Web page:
Banks having a lag due to being affected by COVID-19, or the tourism industry not being able to return to normal.
In addition, according to VinaCapital's recent market commentary, the list of reasons why Vietnam may be out of range of foreign securities investors in the coming months also includes domestic production being dependent on the global demands (as many countries and regions have yet to control the disease or open their borders), agriculture being affected by natural disasters, or foreign ownership limits in some banks such as VPBank being reduced from nearly 23.5% to 15%.
In addition, while public investment in infrastructure is being promoted by the government, the closed border will still prevent FDI inflows into Vietnam.
Meanwhile, domestic consumption accounts for 70% of GDP, but the weak consumer confidence after the period of social separation and the reduced employee income are also factors that need to be overcome.
At the same time, Vietnam's GDP growth forecast, according to VinaCapital's Chief Research Officer Ismael Pili, could be a bit optimistic.
All these factors have been influencing the decision of capital investment of foreign investors into the Vietnam stock market in the short term.
Although the VN Index increased by 28% as of May 20 from the bottom of March 24, thanks to the demand of domestic retail investors, foreign institutional investors mostly sold during this period.
Explaining this phenomenon, VinaCapital says that foreign investors are withdrawing money from Vietnam to compensate for losses because this is a sub-market they are betting on at a time when the global macro environment is always volatile.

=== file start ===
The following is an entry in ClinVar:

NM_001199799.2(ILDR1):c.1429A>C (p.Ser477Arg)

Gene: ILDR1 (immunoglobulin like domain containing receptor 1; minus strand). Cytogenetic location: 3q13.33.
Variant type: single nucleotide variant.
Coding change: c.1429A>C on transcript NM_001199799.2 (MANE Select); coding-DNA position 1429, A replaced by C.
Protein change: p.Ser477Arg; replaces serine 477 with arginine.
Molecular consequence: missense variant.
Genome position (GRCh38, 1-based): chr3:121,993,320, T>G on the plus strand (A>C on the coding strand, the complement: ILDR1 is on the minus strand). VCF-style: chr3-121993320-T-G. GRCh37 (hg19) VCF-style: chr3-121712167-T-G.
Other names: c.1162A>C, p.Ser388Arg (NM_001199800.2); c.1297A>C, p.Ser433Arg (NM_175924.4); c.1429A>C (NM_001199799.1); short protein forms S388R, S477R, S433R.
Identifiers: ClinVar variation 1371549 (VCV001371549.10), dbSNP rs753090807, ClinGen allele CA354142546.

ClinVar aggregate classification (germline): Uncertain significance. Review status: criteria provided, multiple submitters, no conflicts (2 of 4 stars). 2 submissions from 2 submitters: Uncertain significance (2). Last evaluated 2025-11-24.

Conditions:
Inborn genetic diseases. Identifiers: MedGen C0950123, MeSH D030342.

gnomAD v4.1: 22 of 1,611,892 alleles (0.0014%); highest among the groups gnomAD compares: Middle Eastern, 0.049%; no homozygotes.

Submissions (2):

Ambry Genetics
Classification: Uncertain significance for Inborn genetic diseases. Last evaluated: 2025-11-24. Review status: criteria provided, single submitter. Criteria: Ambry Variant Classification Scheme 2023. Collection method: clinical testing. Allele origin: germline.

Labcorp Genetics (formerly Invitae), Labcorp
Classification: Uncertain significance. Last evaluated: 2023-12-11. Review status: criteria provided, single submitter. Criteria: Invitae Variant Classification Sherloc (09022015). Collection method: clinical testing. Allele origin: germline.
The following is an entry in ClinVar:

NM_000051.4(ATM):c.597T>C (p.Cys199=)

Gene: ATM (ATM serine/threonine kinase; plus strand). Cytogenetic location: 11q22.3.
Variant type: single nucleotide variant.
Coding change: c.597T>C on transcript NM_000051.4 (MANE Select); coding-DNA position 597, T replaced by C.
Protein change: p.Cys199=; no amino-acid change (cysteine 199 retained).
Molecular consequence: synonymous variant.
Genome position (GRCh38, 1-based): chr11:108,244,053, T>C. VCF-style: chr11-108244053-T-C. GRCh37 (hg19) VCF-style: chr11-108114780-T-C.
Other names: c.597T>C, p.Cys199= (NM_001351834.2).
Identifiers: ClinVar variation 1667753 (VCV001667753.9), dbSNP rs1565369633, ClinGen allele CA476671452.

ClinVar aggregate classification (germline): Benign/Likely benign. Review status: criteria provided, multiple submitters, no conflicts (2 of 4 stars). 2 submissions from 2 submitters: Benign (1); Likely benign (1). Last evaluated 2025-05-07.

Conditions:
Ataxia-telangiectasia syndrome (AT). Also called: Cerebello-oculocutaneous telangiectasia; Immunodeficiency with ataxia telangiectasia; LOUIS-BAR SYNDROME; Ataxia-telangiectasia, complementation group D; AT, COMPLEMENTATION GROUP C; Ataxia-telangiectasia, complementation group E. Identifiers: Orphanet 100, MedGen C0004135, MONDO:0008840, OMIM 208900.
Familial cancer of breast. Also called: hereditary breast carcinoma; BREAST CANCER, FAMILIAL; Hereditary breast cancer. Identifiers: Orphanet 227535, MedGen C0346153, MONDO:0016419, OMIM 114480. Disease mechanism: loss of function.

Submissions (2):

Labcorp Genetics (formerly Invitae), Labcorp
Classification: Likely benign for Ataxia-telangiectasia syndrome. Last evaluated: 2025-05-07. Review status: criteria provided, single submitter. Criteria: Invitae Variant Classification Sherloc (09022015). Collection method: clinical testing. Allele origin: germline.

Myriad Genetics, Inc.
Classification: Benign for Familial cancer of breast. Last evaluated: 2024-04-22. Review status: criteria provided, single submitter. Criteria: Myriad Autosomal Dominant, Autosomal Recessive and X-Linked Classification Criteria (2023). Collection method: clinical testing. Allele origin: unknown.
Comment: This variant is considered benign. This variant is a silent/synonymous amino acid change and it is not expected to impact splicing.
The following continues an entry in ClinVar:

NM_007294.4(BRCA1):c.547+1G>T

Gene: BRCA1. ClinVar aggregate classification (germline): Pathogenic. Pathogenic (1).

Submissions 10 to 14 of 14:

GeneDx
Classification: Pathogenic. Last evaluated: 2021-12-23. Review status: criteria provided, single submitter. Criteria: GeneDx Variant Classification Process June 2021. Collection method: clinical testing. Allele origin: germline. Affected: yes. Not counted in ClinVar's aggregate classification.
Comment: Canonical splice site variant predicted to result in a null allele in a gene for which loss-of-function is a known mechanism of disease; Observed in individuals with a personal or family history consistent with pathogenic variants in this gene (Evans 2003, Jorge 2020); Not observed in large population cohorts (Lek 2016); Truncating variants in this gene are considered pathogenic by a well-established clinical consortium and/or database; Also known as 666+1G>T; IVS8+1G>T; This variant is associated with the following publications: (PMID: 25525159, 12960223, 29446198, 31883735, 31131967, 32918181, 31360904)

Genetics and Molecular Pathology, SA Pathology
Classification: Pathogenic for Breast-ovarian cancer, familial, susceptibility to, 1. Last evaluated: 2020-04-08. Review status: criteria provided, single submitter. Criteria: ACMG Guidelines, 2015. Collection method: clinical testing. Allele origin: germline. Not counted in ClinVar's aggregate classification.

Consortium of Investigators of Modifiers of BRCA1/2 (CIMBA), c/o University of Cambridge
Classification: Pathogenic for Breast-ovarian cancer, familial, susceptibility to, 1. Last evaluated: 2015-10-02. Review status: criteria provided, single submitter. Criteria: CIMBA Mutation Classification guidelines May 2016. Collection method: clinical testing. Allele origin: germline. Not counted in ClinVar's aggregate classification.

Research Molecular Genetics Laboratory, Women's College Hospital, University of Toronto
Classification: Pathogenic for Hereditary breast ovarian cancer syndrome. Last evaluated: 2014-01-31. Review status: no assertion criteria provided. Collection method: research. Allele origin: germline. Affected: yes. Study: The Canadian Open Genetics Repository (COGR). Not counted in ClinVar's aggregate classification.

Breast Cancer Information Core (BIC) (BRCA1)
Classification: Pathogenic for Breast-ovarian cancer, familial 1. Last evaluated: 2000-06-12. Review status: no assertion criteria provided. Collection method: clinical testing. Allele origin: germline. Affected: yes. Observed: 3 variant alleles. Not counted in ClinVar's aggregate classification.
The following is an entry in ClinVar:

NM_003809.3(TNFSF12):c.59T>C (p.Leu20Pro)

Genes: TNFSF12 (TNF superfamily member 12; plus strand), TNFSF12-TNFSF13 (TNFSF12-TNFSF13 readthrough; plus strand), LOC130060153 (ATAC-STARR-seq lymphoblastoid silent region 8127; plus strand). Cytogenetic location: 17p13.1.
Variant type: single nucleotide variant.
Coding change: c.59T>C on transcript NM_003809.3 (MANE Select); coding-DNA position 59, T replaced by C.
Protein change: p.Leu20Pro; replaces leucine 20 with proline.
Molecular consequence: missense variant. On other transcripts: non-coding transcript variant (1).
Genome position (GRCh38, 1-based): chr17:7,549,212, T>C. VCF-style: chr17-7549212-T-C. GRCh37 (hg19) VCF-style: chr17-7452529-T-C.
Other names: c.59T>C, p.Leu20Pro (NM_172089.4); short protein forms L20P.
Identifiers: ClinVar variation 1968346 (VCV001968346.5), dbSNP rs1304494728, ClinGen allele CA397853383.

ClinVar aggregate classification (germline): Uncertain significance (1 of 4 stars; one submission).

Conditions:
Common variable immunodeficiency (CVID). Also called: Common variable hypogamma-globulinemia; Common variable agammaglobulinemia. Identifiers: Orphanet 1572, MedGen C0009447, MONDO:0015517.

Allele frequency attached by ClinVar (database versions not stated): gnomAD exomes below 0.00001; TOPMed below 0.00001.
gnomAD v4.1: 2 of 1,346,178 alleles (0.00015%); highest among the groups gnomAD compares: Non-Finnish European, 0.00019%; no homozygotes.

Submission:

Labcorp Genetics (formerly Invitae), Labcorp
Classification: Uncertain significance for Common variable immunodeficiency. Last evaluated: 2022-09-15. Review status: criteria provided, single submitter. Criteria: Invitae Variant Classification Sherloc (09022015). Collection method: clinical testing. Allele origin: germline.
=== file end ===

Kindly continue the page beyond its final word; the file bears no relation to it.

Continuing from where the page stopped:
According to global developments, this is the first stage of recovery when governments are pouring money to prevent economic collapse and systemic risk. The second important period will revolve around stimulating growth through cash and policies (reducing unnecessary costs or delaying taxes). Meanwhile, markets will remain vulnerable, and betting on the market may not be the choice of foreign investors at the moment.
"At the moment, we do not see any buying activity among foreign investors, and the main question is whether the indirect capital flows will return, and when," the report said.
However, according to VinaCapital, when investors return, they will have some quality blue-chip stocks to consider. These investors will select stocks based on the quality of management and the business situation.
VinaCapital has launched three investment recommendations for foreign investors on three topics.
The first is the stock group which can recover soon after a social distance period like banks’ stocks. These stocks often belong to banks with large and more profitable loans or real estate with prospects from newly launched projects. There is also the aviation industry when multiple flights are resumed to transport passengers and cargo.
The second is related to infrastructure. This is identified as a lever to help develop the Vietnamese economy and help the related fields gain benefits. This group includes industries such as construction materials production, real estate, and accompanying utilities. There are also several sectors that are directly or indirectly affected, such as industrial zones (related materials production) and state-owned banks (loans for related fields).
And finally, the 3rd group includes the leading franchise companies and businesses in the industry which are profitable and growing well that it can be difficult for competitors to replace.